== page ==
Sociological perspectives refer to various approaches that sociologists use in studying the human society and systems. The three sociological perspectives are structural/functional, conflict and symbolic/Interactionist perspectives. Generally, these approaches provide the theoretical frameworks through which issues of human society and systems can be solved. It is through these theoretical approaches that clinical or practical sociology operates. The application of the concepts into real life situations gives the study of sociology relevant its students.
The functionalist perspective of sociology looks at the society as a complex system of parts or structures that interact harmoniously to perform different necessary functions in the society. The structural/functionist perspective is a micro-sociology approach that embraces the societal consensus of shared values, norms, beliefs and attitudes of the society. The proponents of this perspective are opposed to change as they view it as a very disruptive and gradual process. The functionalist theory views social stratification from the leadership responsibilities that the society endows on its individuals. In a society, different job opportunities attract different benefits such as power and monetary rewards. Members of the society are therefore motivated by theses benefits to work hard and acquire such positions. (Andersen and Taylor 17)
In real life, human society is a stratified institution which has various classes of people. We have the rich, the middle class and the poor. In explaining the existence of these classes, much reference is done on the functionalist approach. There are positions that exist in the society and individual struggle to fill them up. This notion therefore explains why people go to school and acquire training and competence from various institutions. The proponents of this theory argue that the existence of these social classes is justified by the difference in human qualifications and competence. Every member of the society would serve his or her society in the field that he or she has an excellent experience. In the society, there are doctors, engineers, teachers, lawyers and those who are unskilled thus perform odd jobs. All these professional positions must be filled by people who can offer best services to make the society complete. All the components of any system must work harmoniously to achieve the final functioning of that system. This is what a society is.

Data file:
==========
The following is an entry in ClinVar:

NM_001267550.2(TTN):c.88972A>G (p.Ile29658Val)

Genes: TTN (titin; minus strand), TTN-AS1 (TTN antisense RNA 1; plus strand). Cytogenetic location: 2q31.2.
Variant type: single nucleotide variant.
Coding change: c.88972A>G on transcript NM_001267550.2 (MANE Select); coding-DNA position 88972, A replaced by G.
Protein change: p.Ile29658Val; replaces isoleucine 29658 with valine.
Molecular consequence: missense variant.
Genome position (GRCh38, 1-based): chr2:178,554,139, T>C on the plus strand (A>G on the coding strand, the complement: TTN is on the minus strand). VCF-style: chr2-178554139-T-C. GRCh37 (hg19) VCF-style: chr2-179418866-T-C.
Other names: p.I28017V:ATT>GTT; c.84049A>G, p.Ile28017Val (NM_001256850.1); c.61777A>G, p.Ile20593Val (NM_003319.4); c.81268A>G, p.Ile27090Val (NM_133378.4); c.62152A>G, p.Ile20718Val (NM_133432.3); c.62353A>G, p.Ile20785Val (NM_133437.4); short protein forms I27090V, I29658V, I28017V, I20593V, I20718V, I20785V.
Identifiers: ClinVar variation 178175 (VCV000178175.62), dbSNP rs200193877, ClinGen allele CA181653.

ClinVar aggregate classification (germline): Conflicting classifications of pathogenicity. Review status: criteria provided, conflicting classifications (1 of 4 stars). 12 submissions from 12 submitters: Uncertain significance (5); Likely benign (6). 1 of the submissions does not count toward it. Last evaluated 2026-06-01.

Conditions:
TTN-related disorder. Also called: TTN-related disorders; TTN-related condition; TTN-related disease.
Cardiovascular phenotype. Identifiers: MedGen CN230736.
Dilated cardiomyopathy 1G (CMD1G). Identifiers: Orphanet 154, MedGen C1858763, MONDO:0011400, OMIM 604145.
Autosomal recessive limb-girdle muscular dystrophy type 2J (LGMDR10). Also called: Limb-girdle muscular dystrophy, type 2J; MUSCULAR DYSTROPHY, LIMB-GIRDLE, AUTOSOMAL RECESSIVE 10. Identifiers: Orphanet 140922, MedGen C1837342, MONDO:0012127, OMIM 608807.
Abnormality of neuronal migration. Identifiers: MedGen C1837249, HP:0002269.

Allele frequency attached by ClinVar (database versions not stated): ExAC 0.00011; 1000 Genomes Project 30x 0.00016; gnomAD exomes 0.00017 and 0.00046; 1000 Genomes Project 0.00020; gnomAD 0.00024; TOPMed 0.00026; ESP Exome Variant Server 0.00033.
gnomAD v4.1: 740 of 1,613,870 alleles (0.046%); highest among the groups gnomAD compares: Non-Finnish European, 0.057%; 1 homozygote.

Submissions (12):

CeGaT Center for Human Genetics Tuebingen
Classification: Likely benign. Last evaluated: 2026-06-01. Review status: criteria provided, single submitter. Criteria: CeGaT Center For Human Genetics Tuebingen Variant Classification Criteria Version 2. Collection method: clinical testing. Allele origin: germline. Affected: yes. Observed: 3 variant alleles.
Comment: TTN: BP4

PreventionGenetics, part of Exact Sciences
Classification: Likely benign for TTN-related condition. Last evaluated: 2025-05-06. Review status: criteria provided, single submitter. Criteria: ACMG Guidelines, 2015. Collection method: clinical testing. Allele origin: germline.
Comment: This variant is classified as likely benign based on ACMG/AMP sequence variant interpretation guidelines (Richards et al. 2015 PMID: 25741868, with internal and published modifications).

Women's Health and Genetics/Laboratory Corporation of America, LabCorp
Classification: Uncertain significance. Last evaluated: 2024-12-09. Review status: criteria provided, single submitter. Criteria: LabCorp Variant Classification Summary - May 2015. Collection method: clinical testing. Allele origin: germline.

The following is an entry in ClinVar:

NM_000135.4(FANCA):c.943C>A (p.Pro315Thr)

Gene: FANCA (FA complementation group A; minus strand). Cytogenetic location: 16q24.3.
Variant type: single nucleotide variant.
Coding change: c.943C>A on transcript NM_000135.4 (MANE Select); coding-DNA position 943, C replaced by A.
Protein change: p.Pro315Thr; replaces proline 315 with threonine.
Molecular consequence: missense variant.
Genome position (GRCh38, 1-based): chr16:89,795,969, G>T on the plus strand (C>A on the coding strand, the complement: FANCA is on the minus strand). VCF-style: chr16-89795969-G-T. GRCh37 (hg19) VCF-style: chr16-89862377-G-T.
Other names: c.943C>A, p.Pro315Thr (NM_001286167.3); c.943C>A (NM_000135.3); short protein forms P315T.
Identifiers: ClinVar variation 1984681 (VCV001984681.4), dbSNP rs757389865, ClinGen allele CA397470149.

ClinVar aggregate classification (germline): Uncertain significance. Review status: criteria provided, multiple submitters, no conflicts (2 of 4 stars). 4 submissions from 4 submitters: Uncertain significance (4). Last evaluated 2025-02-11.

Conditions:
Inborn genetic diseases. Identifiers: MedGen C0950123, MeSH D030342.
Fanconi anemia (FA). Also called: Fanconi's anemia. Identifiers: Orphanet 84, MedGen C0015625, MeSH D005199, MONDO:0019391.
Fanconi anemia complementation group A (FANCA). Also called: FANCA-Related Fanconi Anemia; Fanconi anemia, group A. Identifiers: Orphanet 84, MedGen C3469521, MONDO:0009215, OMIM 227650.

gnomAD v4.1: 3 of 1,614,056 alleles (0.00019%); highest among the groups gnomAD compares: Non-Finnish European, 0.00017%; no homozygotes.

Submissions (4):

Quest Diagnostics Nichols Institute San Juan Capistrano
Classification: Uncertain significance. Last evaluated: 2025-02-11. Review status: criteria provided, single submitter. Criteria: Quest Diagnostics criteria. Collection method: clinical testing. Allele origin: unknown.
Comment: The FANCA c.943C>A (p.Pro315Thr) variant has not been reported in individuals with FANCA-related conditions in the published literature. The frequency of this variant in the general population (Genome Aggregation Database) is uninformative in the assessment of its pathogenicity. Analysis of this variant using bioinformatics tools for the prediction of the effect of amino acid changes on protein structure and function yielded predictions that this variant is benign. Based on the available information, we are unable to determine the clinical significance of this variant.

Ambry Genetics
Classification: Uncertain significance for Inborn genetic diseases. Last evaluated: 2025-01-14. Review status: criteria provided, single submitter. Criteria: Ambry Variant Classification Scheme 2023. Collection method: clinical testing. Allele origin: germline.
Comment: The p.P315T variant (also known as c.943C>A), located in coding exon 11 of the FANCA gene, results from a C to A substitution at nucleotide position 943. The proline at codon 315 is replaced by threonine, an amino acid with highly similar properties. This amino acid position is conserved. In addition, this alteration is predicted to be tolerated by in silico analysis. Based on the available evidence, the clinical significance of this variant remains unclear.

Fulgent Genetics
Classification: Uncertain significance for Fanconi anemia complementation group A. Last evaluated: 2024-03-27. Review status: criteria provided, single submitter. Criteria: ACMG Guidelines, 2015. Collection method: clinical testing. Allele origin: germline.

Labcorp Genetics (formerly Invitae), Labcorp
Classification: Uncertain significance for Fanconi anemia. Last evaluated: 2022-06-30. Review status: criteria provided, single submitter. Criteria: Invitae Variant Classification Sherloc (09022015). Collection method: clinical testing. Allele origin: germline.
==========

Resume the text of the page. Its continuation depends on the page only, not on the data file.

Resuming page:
The second sociological perspective is the conflict approach. This theory is advanced by the Marxist school which believes there is a constant struggle for the scarce natural resources. The Marxists explain that the individuals who own and control the means of production have to acquire the power to maintain the status quo by establishing political structures and systems that favor their interests. This contradicts the functionalists’ view that these status exist on their own. The school and legal systems are set in such a way that they benefit the ruling class. In fact, Karl Marx and Friedrich Engels emphasize that every generation off rulers do so from the ideas of its ruling class. For instance, the American capitalist used social Darwinism to justify their position that they are the most fit to do so having survived the evolutionary struggles of the survival of the fittest. (Tischler 188)